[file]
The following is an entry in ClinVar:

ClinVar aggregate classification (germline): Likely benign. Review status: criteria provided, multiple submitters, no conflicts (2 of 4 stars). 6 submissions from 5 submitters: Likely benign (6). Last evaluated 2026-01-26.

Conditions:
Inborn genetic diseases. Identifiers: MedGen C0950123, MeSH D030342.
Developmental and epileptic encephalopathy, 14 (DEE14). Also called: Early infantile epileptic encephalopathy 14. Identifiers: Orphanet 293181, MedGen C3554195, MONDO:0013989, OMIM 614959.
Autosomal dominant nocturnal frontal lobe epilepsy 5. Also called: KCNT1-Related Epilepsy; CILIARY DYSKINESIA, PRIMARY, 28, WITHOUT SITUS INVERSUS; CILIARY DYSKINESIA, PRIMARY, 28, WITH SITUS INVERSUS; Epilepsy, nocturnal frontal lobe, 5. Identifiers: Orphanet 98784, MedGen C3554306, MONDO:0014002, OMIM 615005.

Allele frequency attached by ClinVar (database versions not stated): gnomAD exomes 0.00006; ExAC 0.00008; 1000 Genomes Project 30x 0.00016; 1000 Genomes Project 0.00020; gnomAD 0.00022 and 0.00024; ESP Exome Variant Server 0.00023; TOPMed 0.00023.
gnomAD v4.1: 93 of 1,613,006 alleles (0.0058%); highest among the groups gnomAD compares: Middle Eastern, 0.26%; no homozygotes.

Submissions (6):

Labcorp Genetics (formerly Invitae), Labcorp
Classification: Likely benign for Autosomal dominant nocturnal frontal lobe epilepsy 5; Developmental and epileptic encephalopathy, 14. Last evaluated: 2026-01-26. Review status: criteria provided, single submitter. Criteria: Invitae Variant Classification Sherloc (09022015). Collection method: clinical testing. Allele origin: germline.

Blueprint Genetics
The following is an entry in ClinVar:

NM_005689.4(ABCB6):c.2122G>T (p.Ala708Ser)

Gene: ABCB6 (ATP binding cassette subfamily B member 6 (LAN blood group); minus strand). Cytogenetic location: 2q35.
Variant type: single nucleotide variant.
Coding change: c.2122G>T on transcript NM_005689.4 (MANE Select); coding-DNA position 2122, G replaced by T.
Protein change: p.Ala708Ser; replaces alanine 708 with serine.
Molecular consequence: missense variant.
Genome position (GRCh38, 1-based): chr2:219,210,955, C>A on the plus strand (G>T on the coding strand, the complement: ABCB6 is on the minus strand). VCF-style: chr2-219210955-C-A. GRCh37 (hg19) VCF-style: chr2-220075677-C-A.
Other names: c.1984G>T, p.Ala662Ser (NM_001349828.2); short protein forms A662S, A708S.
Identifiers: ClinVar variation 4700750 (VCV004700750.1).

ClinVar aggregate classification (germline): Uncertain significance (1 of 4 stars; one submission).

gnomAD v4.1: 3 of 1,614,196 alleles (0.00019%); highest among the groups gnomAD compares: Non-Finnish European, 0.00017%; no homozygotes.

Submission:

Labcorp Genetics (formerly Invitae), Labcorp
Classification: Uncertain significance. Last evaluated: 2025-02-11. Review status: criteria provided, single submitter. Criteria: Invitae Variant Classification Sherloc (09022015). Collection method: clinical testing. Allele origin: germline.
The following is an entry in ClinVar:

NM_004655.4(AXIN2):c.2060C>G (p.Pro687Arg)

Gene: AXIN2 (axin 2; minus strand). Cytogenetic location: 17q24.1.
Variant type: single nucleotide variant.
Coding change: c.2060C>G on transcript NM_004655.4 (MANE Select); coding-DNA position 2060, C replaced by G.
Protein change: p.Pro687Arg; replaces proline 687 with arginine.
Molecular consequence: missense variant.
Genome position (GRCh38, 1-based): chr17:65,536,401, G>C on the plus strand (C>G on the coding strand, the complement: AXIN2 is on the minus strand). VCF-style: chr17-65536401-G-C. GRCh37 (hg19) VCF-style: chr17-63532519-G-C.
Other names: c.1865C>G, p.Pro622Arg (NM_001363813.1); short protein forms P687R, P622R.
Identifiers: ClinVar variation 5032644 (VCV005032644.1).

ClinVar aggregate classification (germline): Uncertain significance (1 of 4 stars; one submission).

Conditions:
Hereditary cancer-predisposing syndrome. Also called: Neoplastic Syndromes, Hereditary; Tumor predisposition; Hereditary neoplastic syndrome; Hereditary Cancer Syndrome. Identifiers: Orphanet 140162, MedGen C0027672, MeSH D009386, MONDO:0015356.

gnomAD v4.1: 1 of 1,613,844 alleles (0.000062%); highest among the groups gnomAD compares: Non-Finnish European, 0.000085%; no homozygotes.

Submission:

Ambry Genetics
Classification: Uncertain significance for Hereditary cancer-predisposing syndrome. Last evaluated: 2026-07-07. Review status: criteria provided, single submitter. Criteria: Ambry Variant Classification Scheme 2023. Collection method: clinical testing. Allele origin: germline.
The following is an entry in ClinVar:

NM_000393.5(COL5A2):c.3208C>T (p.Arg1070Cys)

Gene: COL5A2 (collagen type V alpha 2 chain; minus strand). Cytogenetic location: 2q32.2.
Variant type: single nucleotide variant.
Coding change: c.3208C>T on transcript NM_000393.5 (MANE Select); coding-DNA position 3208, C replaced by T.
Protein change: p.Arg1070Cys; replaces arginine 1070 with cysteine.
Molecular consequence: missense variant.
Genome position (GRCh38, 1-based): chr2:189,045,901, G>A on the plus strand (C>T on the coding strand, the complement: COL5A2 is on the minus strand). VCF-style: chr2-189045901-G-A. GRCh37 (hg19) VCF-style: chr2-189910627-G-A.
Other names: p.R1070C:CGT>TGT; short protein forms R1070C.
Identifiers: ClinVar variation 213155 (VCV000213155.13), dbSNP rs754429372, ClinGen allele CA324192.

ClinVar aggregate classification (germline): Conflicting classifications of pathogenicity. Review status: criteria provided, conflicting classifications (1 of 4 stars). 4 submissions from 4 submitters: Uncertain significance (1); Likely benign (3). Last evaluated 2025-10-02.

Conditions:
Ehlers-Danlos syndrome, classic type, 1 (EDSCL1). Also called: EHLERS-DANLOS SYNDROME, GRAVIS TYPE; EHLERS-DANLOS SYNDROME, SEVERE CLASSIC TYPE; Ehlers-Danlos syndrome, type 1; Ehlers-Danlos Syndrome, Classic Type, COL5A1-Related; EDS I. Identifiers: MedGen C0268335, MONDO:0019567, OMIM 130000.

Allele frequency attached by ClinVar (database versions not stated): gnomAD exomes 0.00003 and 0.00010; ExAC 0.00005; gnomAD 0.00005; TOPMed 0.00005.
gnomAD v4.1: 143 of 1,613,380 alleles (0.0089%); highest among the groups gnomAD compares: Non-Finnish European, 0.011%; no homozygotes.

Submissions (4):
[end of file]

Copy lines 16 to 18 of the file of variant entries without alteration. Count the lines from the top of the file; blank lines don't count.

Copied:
Variant type: single nucleotide variant.
Coding change: c.2122G>T on transcript NM_005689.4 (MANE Select); coding-DNA position 2122, G replaced by T.
Protein change: p.Ala708Ser; replaces alanine 708 with serine.